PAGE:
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Sick and tired of poor health care access

By From page A8 | May 04, 2014

I’m sick this weekend. Not hacking-up-a-lung or I’ve-got-the-flu sick, but sick nonetheless.

I had a sense of it Wednesday night, to the point that I took an over-the-counter medication before bed. I don’t believe that it worked because I was miserable Thursday morning. I barely made it to a 1:30 p.m. appointment with a pair of Assembly district candidates, then went back home and did the remainder of the day’s work from our dining room table. In the meantime, I called my primary care physician midafternoon to see if I could get in later that day (I figured that was wishful thinking), or possibly Friday.

No dice.

The first available appointment was 3 p.m. Tuesday – a full five days from when I made the call Thursday. They said they would try to squeeze me in Friday, so I took the Tuesday appointment and hoped for the best.

There was no improvement Friday, so I went to a quick meeting in the early afternoon and again worked from home. As I worked, I waited for a call from my doctor’s office. The call never came.

So it was off to the urgent care center Saturday. The doctor prescribed a couple of medications, including a high-power antibiotic, and sent me on my way. Given how the medications are supposed to be taken, I figure I’ll get in two full days of doses of each by the time Monday morning rolls around and I (hopefully) return for in-office work.

This is not the first time since I moved here in September 2009 that I have not been able to see my primary care physician when I felt I needed to. I don’t go to the doctor often, because I tend to be in pretty good health – aside from the occasional cold. So when I make the decision that I need to see a doctor, I need to see a doctor.

This is twice that I’ve ended up in urgent care. Once I actually saw my doctor in a timely manner, and once I felt better by the time the doctor could see me. That’s pretty much it in the past four and a half years. This (as I see it) poor track record of being able to see my doctor when I need to is troubling. I pay good money for the insurance coverage that I have through my work, and my boss pays good money to keep the premiums somewhat in check.

What good is it if you can’t use it when you need it? I know, the insurance covers the urgent care visits, but that’s not the point. The point is that I can’t see my doctor when I need to.

Maybe it’s because I get sick at times when a great many others get sick, and the system is overburdened. Maybe it’s the health care network to which I belong. Maybe it’s my doctor. My wife seems to be able to see her doctor with less of a wait, but a wait nonetheless – far greater for us both than we were accustomed to before moving to Fairfield. Perhaps we were spoiled by Central Valley health care?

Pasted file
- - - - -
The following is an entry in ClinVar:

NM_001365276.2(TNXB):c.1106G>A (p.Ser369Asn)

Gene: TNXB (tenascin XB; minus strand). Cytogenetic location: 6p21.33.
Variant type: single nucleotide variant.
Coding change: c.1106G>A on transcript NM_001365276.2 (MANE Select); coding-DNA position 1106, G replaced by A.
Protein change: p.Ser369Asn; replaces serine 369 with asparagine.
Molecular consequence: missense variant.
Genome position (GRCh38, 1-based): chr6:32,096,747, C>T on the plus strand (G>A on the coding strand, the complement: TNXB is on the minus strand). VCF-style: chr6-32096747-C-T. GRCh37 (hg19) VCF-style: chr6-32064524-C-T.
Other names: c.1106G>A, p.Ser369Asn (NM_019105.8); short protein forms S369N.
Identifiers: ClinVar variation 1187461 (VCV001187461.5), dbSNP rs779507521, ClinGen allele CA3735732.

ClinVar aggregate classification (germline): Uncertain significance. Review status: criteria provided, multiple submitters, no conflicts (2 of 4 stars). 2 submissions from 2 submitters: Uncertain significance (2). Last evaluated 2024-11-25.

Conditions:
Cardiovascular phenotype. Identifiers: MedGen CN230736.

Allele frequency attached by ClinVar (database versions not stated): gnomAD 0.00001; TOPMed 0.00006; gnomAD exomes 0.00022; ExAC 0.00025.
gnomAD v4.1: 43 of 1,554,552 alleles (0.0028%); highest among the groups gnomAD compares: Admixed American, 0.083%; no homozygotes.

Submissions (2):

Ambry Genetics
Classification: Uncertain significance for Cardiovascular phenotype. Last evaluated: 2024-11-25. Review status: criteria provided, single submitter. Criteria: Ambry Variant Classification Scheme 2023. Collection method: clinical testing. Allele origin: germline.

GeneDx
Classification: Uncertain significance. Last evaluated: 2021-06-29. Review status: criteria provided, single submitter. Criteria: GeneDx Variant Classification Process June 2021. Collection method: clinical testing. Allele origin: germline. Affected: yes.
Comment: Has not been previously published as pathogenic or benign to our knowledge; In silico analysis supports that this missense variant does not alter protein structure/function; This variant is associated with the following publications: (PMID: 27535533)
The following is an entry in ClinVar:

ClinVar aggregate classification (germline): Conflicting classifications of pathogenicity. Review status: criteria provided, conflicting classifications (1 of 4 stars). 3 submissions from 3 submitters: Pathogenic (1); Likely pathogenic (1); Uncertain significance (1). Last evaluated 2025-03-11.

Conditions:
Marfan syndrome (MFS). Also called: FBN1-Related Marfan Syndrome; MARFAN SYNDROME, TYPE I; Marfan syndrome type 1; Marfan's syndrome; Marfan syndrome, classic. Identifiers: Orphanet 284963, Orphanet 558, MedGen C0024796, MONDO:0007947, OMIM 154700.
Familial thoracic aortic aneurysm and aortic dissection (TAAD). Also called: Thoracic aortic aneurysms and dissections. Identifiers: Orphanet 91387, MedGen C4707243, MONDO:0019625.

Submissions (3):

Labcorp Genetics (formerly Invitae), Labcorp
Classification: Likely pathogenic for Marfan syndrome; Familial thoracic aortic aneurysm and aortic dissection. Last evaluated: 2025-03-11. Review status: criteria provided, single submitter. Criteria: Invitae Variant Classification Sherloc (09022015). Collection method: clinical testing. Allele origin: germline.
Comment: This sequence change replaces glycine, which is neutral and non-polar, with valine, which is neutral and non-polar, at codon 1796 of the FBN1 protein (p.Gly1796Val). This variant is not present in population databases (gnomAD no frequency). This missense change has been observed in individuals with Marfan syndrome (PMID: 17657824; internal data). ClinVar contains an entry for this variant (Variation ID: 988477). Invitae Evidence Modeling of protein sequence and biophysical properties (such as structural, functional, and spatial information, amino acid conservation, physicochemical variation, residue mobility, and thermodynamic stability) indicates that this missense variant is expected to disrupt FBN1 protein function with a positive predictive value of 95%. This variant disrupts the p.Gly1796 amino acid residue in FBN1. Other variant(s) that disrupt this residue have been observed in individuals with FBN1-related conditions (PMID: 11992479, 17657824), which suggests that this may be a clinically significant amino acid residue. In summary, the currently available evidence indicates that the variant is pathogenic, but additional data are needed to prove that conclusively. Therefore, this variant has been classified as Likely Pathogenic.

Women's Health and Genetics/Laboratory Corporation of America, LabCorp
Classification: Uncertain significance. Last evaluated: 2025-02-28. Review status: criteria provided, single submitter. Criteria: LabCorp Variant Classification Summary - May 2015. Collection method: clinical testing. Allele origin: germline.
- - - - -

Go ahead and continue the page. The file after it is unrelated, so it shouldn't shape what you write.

This week’s medical trials proved troubling beyond the ramifications at work and the need to do a great deal of work from home. I missed Saturday’s Thunder Over Solano at Travis Air Force Base, and suspect I’ll miss Sunday’s installment as well. I missed the Solano County Library Foundation’s inaugural BrewHaHa on Saturday at the Specialty Event Center. I’m writing this column instead of enjoying select brew samples. Had I been able to see my doctor Thursday afternoon or Friday morning, the medications I ultimately received late Saturday afternoon may have had enough time to work their magic and allow me to participate in some extracurricular community activities.

Alas, that’s not the case.

Friends and coworkers tend to get this shocked look on their faces when I describe a Thursday call that yields a Tuesday appointment. That makes me think my network and my doctor are the root causes, which makes me wonder: If it’s so difficult for me to see my primary care physician now, what’s it going to be like now that the Affordable Care Act has kicked into high gear and literally thousands of Solano County residents are seeking care from what’s apparantly a strained local health care system?

I think it’s time to give serious thought to changing health care networks – and doctors – at open enrollment this fall. Kaiser Permanente can’t be any worse than what I’ve experienced with Western Health Advantage over the past four-plus years.

Reach Managing Editor Glen Faison at 427-6925 or [email protected] Follow him on Twitter at www.twitter.com/GlenFaison.

Glen Faison

Glen Faison